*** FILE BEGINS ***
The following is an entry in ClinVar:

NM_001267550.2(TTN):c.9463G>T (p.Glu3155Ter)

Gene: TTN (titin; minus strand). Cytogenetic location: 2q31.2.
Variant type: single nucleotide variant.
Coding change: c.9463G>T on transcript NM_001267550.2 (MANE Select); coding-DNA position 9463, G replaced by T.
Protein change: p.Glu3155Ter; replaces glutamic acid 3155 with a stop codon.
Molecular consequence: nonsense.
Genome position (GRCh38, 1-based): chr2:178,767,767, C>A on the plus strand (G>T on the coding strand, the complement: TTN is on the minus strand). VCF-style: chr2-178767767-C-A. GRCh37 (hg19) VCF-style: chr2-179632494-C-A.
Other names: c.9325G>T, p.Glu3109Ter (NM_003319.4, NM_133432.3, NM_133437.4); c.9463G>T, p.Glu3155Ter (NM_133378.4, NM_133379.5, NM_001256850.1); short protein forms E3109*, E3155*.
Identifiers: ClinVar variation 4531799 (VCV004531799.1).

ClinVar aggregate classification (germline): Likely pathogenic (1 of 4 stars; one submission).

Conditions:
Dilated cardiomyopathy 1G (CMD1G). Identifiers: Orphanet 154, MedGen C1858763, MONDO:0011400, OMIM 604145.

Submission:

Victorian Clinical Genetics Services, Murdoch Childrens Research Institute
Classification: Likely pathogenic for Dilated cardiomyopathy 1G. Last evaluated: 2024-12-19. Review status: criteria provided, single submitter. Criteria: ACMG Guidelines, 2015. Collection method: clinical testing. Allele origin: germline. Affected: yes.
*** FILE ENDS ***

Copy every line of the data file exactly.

The following is an entry in ClinVar:

NM_001267550.2(TTN):c.9463G>T (p.Glu3155Ter)

Gene: TTN (titin; minus strand). Cytogenetic location: 2q31.2.
Variant type: single nucleotide variant.
Coding change: c.9463G>T on transcript NM_001267550.2 (MANE Select); coding-DNA position 9463, G replaced by T.
Protein change: p.Glu3155Ter; replaces glutamic acid 3155 with a stop codon.
Molecular consequence: nonsense.
Genome position (GRCh38, 1-based): chr2:178,767,767, C>A on the plus strand (G>T on the coding strand, the complement: TTN is on the minus strand). VCF-style: chr2-178767767-C-A. GRCh37 (hg19) VCF-style: chr2-179632494-C-A.
Other names: c.9325G>T, p.Glu3109Ter (NM_003319.4, NM_133432.3, NM_133437.4); c.9463G>T, p.Glu3155Ter (NM_133378.4, NM_133379.5, NM_001256850.1); short protein forms E3109*, E3155*.
Identifiers: ClinVar variation 4531799 (VCV004531799.1).

ClinVar aggregate classification (germline): Likely pathogenic (1 of 4 stars; one submission).

Conditions:
Dilated cardiomyopathy 1G (CMD1G). Identifiers: Orphanet 154, MedGen C1858763, MONDO:0011400, OMIM 604145.

Submission:

Victorian Clinical Genetics Services, Murdoch Childrens Research Institute
Classification: Likely pathogenic for Dilated cardiomyopathy 1G. Last evaluated: 2024-12-19. Review status: criteria provided, single submitter. Criteria: ACMG Guidelines, 2015. Collection method: clinical testing. Allele origin: germline. Affected: yes.